According to Federal Grain Inspections Service (FGIS) data, 48.1 percent of grain inspected for export in 2018 left via the Mississippi River. The percentage of U.S. soybeans exiting through the port in 2018 was even higher at 60.8 percent. While the U.S. is currently holding record inventories of soybeans following bumper harvest this past fall, recent adverse weather conditions have slowed movement to along the Mississippi River, the United States’ largest transportation waterway.

Issues began when high waters in the Ohio River, which feeds into the Mississippi in Cairo, Illinois, led to an accident outside of Louisville, Kentucky in late December that has resulted in ongoing traffic restrictions. On the main channel of the Mississippi, high water levels have led some operators to suspend operations until water levels subside. For those who continue shipping, current restrictions include limited tow-sizes and operating only during daylight hours in some stretches of the river. Issues have continued at the Gulf, where high water levels have restricted vessels coming in to port. This has complicated both the unloading of supplies coming from upriver and the loading of outward-bound vessels. Latest estimates suggest that water levels will reach their highest, or crest, in the lower Mississippi by late January. This would likely mean that issues will linger into early February.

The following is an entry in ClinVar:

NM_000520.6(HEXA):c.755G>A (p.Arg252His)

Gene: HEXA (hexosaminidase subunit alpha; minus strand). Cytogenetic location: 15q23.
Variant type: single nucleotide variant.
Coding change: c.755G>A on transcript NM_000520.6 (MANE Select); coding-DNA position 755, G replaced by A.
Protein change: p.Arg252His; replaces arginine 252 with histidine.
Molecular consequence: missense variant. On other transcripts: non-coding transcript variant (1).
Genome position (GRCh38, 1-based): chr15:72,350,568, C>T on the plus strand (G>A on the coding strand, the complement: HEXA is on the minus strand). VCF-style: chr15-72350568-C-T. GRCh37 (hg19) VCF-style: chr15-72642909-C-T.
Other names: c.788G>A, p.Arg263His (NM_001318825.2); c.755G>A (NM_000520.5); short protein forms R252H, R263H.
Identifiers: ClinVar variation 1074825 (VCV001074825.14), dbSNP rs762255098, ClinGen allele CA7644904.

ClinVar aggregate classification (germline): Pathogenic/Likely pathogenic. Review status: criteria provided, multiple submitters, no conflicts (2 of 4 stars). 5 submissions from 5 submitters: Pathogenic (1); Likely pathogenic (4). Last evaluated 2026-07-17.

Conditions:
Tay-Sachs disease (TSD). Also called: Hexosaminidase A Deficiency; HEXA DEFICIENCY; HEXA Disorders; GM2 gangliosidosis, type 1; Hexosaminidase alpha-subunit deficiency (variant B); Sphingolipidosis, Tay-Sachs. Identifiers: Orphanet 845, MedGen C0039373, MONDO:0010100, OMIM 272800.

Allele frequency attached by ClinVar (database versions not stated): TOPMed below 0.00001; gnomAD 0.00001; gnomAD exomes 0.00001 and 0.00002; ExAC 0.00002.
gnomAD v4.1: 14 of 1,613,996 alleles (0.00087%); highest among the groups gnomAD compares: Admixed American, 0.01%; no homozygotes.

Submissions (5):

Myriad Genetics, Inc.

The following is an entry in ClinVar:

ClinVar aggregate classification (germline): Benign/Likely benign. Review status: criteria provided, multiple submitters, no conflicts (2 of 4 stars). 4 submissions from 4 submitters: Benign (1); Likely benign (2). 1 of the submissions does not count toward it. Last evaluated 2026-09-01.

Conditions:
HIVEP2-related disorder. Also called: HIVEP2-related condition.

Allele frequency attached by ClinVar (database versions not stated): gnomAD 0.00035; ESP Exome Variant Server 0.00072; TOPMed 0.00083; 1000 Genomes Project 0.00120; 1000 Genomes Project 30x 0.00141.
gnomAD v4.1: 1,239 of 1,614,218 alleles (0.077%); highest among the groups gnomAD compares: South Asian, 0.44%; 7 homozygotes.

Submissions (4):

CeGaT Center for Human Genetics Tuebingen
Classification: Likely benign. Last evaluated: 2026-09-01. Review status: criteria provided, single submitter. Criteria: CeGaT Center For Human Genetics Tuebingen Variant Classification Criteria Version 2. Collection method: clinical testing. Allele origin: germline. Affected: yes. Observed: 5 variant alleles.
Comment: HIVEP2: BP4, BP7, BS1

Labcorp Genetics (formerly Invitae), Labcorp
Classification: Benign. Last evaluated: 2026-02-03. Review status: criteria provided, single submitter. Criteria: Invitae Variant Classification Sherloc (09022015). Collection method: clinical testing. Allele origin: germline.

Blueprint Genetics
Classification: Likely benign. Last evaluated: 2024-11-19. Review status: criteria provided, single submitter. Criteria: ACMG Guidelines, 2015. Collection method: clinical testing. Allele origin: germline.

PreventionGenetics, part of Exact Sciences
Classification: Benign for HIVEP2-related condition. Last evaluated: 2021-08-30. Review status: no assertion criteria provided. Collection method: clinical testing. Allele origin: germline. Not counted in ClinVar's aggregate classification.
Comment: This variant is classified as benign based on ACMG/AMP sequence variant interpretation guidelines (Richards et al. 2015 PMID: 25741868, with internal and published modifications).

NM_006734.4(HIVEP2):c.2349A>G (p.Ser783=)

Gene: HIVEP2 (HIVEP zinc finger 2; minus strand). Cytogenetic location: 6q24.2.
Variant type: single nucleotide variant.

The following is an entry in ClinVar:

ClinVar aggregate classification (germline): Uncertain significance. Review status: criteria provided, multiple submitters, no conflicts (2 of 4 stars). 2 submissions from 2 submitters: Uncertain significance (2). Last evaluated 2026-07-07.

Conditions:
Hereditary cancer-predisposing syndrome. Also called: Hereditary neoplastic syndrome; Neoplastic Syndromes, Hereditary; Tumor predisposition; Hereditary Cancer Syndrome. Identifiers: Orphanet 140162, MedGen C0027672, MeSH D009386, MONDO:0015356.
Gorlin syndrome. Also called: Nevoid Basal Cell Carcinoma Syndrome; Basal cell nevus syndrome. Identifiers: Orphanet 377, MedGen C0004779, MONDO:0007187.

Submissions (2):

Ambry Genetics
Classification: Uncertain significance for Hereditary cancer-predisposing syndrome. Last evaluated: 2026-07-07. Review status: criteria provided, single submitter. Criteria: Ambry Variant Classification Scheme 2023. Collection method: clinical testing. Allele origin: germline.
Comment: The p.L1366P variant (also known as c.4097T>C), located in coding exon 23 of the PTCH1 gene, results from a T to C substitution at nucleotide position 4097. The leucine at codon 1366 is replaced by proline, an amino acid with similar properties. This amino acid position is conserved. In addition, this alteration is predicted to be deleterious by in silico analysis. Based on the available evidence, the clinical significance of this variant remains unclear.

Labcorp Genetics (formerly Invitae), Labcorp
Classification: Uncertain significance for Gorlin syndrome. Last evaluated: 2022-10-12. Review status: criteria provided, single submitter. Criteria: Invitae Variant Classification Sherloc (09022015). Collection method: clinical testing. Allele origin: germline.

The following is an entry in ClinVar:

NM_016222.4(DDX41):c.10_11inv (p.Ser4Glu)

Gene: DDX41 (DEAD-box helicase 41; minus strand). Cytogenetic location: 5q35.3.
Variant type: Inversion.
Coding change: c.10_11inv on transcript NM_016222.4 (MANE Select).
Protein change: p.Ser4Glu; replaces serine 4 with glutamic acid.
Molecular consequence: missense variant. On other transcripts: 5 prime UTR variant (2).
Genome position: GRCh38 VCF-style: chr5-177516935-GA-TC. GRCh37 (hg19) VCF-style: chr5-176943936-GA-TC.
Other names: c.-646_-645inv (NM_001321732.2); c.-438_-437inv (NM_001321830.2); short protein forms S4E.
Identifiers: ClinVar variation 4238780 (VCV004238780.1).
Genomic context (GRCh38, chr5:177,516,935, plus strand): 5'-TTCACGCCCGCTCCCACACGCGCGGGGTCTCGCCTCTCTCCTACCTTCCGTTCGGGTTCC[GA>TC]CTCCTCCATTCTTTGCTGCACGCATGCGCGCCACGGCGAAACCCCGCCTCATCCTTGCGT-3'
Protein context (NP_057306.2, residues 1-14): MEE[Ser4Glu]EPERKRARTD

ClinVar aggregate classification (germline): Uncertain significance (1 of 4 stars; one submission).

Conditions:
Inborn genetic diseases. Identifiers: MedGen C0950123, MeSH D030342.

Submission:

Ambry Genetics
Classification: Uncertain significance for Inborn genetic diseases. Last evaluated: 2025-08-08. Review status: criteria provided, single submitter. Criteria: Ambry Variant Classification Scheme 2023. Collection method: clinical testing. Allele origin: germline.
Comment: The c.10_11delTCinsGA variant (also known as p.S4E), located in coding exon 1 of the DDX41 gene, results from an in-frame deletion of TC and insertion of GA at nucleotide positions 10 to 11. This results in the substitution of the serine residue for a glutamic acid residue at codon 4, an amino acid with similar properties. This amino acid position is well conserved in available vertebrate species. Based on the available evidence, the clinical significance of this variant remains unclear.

As a result of these logistic constraints, the prices paid by U.S. grain shippers to secure empty barges has also risen. A look at nominal cash barge freight rates suggest that shippers will see rates ease by late January and continue to drift lower before bottoming in late spring/early summer months. If these current issues persist, then these higher prices are likely to compress margins for U.S. exporters and may make their impact felt on export offerings.